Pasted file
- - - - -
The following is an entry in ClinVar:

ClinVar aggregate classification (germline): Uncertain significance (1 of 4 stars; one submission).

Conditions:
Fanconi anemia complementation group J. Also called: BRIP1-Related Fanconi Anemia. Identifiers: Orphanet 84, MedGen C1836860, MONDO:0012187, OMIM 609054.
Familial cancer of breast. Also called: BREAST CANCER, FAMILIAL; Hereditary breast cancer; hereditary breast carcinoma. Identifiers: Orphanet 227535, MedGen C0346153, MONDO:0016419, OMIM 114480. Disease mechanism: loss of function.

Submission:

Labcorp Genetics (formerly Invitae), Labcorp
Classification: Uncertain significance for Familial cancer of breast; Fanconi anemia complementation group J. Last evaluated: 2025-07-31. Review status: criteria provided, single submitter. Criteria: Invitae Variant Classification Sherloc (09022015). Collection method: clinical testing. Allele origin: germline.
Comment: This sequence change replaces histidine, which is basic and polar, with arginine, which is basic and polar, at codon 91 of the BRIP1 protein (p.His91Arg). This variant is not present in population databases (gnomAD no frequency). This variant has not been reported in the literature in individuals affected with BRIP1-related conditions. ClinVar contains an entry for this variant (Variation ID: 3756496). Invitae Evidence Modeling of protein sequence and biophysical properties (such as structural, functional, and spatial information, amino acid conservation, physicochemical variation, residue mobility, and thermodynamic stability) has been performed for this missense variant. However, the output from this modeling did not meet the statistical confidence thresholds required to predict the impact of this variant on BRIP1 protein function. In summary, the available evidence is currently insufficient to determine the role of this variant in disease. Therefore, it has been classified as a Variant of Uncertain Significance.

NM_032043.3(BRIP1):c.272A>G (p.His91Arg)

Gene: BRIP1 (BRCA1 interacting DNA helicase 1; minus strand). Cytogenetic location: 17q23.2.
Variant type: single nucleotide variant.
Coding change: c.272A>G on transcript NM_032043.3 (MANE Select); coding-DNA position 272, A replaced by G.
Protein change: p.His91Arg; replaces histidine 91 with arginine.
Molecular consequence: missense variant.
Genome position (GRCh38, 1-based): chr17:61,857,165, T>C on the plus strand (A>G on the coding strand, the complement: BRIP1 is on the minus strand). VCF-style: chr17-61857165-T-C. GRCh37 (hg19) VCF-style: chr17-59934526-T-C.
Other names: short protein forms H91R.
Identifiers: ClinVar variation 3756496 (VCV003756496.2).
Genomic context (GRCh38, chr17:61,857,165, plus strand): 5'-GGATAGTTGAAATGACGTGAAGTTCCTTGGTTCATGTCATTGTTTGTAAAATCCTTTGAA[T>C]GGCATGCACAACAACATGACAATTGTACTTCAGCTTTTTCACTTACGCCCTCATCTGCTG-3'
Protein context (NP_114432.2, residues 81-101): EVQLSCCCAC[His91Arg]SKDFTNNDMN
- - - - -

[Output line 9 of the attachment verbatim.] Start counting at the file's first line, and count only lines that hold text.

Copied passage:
Comment: This sequence change replaces histidine, which is basic and polar, with arginine, which is basic and polar, at codon 91 of the BRIP1 protein (p.His91Arg). This variant is not present in population databases (gnomAD no frequency). This variant has not been reported in the literature in individuals affected with BRIP1-related conditions. ClinVar contains an entry for this variant (Variation ID: 3756496). Invitae Evidence Modeling of protein sequence and biophysical properties (such as structural, functional, and spatial information, amino acid conservation, physicochemical variation, residue mobility, and thermodynamic stability) has been performed for this missense variant. However, the output from this modeling did not meet the statistical confidence thresholds required to predict the impact of this variant on BRIP1 protein function. In summary, the available evidence is currently insufficient to determine the role of this variant in disease. Therefore, it has been classified as a Variant of Uncertain Significance.